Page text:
The board heard from Bettie Cashion, secretary-treasurer of the SPCA, which manages the animal shelter in Picayune, say that the shelter is asking for five percent less this year than last year because the shelter has acquired several new grants and that shelter officials recognize that the county is under heavy financial pressure with its new budget.
The SPCA would receive about $38,000 in the new fiscal year. The shelter’s county funded budget for this year is $40,000.
Lumpkin, at the budget hearing on Thursday of last week, had suggested adding an additional one mill tax levy and cutting all departments across-the-board by five percent, but on Thursday, a suggestion was made to make a funds transfer of $300,000 and cut departments by varying percentages. The board did that because for some small departments, a five percent cut would devastate the department, officials said.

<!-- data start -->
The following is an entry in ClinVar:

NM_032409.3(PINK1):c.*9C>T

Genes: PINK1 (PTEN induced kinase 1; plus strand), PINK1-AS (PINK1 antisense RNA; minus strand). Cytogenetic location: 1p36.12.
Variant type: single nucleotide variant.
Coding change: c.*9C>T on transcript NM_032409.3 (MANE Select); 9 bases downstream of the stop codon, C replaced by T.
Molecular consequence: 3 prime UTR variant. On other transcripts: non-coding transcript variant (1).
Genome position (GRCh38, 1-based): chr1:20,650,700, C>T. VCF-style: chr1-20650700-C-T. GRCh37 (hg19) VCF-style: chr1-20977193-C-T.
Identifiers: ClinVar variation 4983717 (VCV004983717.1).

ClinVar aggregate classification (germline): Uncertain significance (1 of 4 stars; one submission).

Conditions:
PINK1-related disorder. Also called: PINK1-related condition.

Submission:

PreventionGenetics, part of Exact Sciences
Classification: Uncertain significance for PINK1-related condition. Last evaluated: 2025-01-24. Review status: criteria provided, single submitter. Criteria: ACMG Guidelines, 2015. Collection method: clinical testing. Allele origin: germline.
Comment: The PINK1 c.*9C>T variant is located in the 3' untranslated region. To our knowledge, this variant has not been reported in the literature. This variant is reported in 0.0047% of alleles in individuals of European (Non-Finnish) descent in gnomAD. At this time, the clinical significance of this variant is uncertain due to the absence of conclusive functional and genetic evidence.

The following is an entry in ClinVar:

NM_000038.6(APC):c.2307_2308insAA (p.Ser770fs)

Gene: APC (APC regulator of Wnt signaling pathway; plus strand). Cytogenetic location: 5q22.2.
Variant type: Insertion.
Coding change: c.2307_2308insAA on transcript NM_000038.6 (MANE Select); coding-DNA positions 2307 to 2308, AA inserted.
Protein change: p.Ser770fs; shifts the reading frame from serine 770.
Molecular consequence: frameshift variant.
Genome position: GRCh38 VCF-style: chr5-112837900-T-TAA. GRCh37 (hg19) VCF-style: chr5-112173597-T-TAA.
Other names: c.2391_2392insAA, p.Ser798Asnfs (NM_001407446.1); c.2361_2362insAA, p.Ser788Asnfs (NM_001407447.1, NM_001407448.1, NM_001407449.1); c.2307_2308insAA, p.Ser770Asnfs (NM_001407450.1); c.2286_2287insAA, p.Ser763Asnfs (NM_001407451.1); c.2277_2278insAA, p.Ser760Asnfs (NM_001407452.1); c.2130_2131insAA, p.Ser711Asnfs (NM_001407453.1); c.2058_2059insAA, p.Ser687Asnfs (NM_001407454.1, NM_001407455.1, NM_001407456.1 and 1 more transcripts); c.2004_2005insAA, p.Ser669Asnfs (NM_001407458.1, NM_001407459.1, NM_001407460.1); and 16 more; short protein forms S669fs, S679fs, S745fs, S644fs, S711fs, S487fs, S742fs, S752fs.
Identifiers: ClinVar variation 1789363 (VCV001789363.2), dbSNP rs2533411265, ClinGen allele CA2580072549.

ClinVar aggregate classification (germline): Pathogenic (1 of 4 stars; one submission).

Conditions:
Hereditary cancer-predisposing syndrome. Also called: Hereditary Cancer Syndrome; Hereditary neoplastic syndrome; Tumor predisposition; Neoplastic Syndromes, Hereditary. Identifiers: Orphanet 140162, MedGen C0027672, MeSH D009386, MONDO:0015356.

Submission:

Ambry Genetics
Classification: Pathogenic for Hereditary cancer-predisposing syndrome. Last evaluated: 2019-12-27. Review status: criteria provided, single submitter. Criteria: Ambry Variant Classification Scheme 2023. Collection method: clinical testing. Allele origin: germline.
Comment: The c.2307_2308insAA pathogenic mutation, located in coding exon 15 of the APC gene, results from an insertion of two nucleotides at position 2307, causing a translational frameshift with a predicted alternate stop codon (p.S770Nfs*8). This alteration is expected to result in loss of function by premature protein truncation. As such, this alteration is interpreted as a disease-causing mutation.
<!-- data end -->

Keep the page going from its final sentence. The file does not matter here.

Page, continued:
When supervisors started budget discussions, expected revenues were running $1 million below projected expenses.
On Thursday, after tweaking the budget, there was $15.9 million in revenue and $15.7 million in projected expenditures. Supervisors and Lumpkin emphasized that the current figures are not “set in stone,” that they are preliminary and could change daily.
Supervisors plan to meet again on Monday at 9 a.m. in the Chancery Court building on Julia Street behind the old main courthouse. The budget will continue to be examined and discussed, said Lumpkin.
He said that a finalized version of the budget will be advertised for a public hearing, and after public input is gathered, the budget will be finalized and adopted, probably on Sept. 14.
On Thursday there were four residents attending the budget hearing: Donna Kenezvich and her husband, Cashion and Jeff Smith.
Supervisor Patrick Lee was absent. He was out-of-town.